BMB Scholastic Award Winners
The BMB Scholastic Awards are inspired by past pioneers of our Department, and are made possible because of the generosity of the BMB faculty and the family of John Scocca. The winners of the annual awards are listed below.
Visit our BMB Scholastic Awards page to learn more about the BMB pioneers after whom these Scholastic Awards are named — John Scocca, Larry Grossman, Sharon Krag, and Pierre Coulombe.
John Scocca Award
For excellence in laboratory research on the part of a PhD graduate student
2020 Winner: Ed Culbertson (Culotta lab) researches the role of transition metal homeostasis at the host-fungal pathogen interface. On the host side, he uncovered responses to infection that alter levels of essential micronutrients iron and copper in different tissues. On the fungal pathogen side, he showed how Candida albicans evades the host’s metal starvation response by increasing metal uptake and by economizing the use of micronutrient metals, reserving them for essential processes such as respiration, and showed that this evasion response is required for virulence.
2019 Winner: Elizabeth Alexander (Wang lab) whose thesis work revealed a novel role for the protein quality control factor ubiquilin 2 in maintaining the solubility of the RNA binding protein FUS in cytoplasmic RNA stress granules. Missense mutations in both FUS and ubiquilin 2 cause the devastating neurodegenerative diseases amyotrophic lateral sclerosis and frontotemporal dementia (ALS/FTD) and compromise FUS solubility in stress granules.
2018 Winner: Grace Hwang (Jordan lab), who determined the novel roles for the structural maintenance of chromosomes (SMC) complex, SMC5/6, during meiosis. Using mutant mouse models, Grace demonstrated that the SMC5/6 complex is required to maintain chromosome integrity, ensuring they segregate during meiotic divisions. There is a direct correlation between women’s age and increased incidence of chromosome missegregation. Grace obtained evidence to suggest that reduction of SMC5/6 levels in aging oocytes is linked with increased chromosome segregation errors. This important work was published last year in Development.
2016 Winner: Xin Sun (Wan lab) who uncovered a novel role for the protein Sam68 in the stimulation of PARP1 activation and poly-ADP-ribosylation following DNA damage, suggesting a novel avenue towards the development of a new category of PARP inhibitors, a class of drugs with a promising feature in the treatment of cancer. Xin’s work was published in a substantive research paper that appeared in PLoS Biology.
2015 Winner: Casey Daniels (Leung lab) who successfully established a method to map sites of poly-ADP-ribosylation on proteins, a long-awaited tour-de-force that that was published last year in a beautiful paper that appeared in the J of Proteome Research.
2014 Winners: The 2014 John Scocca Award was awarded (independently) to Sabin Mulepati (Bailey lab) and Kaitlin Laws (Drummond-Barbosa lab).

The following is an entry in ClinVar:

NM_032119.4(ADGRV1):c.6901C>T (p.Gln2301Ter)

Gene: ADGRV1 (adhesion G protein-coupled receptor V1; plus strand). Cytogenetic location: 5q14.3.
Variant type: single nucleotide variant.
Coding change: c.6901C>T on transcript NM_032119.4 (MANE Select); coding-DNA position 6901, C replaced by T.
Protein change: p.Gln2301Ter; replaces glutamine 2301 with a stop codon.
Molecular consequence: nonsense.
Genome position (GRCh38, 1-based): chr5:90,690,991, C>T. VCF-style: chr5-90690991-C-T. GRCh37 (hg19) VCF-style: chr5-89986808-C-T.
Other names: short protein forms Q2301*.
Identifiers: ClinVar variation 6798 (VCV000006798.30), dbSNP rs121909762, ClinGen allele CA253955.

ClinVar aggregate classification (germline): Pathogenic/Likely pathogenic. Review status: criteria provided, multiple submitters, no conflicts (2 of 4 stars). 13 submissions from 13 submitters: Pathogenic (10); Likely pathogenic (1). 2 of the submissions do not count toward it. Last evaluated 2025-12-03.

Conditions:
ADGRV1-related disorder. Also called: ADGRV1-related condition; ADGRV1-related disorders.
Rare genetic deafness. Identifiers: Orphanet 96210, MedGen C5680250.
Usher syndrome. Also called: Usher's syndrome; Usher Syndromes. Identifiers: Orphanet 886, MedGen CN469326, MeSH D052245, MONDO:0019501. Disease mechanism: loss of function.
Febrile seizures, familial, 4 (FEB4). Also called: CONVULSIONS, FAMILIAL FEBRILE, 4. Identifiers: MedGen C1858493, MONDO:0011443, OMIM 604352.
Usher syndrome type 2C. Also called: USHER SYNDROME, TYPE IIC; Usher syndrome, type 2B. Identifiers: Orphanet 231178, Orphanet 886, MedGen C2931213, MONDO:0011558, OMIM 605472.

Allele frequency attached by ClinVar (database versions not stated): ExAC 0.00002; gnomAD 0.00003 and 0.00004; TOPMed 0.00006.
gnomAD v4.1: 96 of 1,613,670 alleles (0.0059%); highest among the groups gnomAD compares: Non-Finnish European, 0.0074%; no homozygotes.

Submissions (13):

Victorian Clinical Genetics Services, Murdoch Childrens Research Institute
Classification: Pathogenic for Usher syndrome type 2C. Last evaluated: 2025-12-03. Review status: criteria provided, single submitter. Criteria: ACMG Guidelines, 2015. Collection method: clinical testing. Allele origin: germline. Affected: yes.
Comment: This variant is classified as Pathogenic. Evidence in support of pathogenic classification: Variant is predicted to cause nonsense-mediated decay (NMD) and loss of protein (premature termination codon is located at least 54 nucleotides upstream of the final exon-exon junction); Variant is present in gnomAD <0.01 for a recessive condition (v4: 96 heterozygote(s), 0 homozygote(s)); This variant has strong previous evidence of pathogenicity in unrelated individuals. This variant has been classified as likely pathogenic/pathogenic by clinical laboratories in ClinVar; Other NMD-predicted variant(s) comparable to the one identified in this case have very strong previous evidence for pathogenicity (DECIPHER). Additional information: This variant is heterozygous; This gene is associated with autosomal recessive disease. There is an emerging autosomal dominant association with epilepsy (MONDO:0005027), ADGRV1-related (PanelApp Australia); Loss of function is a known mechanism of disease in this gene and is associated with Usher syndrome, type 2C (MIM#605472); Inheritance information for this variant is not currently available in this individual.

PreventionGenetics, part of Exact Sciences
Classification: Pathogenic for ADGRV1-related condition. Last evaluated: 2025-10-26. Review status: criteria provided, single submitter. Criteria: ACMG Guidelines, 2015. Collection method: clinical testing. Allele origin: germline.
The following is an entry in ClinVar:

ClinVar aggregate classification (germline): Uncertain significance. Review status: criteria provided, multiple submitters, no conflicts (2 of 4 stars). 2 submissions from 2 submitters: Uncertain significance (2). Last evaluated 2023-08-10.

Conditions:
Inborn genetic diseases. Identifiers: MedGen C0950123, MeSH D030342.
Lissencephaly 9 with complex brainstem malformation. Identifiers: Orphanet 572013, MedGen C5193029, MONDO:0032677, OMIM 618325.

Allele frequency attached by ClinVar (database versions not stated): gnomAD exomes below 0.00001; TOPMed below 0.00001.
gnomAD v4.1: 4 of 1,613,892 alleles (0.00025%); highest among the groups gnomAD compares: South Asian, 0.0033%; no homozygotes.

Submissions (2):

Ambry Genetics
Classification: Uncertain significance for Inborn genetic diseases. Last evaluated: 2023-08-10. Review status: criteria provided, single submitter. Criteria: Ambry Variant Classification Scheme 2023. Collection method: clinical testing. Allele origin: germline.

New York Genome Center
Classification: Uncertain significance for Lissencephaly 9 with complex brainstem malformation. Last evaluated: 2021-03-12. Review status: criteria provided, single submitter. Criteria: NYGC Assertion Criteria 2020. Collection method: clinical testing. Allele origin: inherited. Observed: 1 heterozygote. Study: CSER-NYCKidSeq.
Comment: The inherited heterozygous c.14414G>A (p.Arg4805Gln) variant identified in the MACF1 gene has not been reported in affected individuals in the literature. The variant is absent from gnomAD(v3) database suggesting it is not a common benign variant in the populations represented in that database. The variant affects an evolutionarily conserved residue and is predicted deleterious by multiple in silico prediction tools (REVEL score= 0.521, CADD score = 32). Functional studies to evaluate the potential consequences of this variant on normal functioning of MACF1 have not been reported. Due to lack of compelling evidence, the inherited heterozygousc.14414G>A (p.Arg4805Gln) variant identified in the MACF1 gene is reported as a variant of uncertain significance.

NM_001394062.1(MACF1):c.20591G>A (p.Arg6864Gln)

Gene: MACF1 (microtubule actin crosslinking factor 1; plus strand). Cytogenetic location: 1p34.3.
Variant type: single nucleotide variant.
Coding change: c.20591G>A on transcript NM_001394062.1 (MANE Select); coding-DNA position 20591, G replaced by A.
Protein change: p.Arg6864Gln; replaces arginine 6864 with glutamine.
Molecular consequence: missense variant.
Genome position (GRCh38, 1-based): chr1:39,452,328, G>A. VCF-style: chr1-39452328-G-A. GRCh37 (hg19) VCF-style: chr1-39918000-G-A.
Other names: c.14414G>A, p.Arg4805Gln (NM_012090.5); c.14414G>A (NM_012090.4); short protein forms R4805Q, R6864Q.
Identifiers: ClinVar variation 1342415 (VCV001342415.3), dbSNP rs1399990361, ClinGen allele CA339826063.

Sabin Mulepati - For his determination of the structure of the CRISPR RNA-guided immune complex, called Cascade, bound to a single-stranded DNA target. The seahorse-shaped structure reveals how the 11 subunits of Cascade assemble into the final complex, and also how the guide RNA and DNA target strands do not form a double helix but instead adopt an underwound ribbon-like structure that likely facilities efficient target recognition.
Kaitlin Laws - For her seminal discovery that adiponectin signaling is required within stem cells for their maintenance in an insulin-independent manner, and that increased adiponectin signaling can prevent the normal stem cell loss that naturally occurs over time.
Lawrence Grossman Award
For excellence in laboratory research on the part of a postdoctoral fellow
2020 Winner: Natalie Robinett (Culotta lab), whose studies how pathogenic fungi capture metals as nutrients from the human host. Her research into a family of Cu-only superoxide dismutases (Cu-SODs) that are unique to fungi, demonstrated key differences between Cu-SODs and the corresponding SODs of mammals. The differences suggest Cu-SODs could be a potential target for treatments against fungal pathogens, and Natalie identified compounds that inhibit a key Cu-SOD of the fungal pathogen Candida albicans, but not the mammalian SOD.
2019 Winner: Tao Zhang (Wang lab), whose work focuses on the mechanisms of RNA and protein metabolism in neurodegenerative diseases. Her studies established FUS (Fused in Sarcoma) as a direct player in miRNA silencing and identified an important and newly recognized function of RNA binding proteins as miRNA chaperones in facilitating miRNA-mediated gene regulation. Her findings have important implications for the studies of RNA metabolism in neurodegeneration and open up new avenues to investigate previously unknown functions of these proteins in miRNA regulation and dysregulation in disease.
2018 Winner: Angelique Besold (Culotta lab), whose work focuses on nutritional immunity, a process where the host attempts to starve microbial pathogens of metal nutrients such as zinc and copper. Successful pathogens can evade this attack of the host using potent metal acquisition systems. Angelique has been investigating this tug-of-war for metals between the human fungal pathogen Candida albicans and its animal host. Her discoveries were recently published in Infection and Immunity and received a spotlight from the editors as an Article of Significant Interest for the Feb 2018 issue.
2016 Winner: Kai Fu (Wan lab), who elucidated a novel function for the protein Sam68 in the setting of genotoxic stress-induced activation of Nuclear Factor kappa B (NFkB) in normal and cancerous colon epithelial cells. Kai’s work was published in a beautiful research article that appeared in eLife.